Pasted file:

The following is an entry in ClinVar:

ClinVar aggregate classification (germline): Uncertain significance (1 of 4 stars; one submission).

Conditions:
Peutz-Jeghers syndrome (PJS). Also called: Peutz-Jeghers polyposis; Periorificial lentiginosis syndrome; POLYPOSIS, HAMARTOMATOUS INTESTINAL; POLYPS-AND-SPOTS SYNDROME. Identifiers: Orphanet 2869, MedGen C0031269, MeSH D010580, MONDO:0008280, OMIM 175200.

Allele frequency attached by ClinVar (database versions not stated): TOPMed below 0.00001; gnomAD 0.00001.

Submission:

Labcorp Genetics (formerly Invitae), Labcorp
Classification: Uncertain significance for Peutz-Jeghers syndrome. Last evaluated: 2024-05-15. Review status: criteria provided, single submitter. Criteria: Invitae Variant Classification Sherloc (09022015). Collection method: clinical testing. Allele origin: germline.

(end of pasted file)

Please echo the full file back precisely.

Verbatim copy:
The following is an entry in ClinVar:

ClinVar aggregate classification (germline): Uncertain significance (1 of 4 stars; one submission).

Conditions:
Peutz-Jeghers syndrome (PJS). Also called: Peutz-Jeghers polyposis; Periorificial lentiginosis syndrome; POLYPOSIS, HAMARTOMATOUS INTESTINAL; POLYPS-AND-SPOTS SYNDROME. Identifiers: Orphanet 2869, MedGen C0031269, MeSH D010580, MONDO:0008280, OMIM 175200.

Allele frequency attached by ClinVar (database versions not stated): TOPMed below 0.00001; gnomAD 0.00001.

Submission:

Labcorp Genetics (formerly Invitae), Labcorp
Classification: Uncertain significance for Peutz-Jeghers syndrome. Last evaluated: 2024-05-15. Review status: criteria provided, single submitter. Criteria: Invitae Variant Classification Sherloc (09022015). Collection method: clinical testing. Allele origin: germline.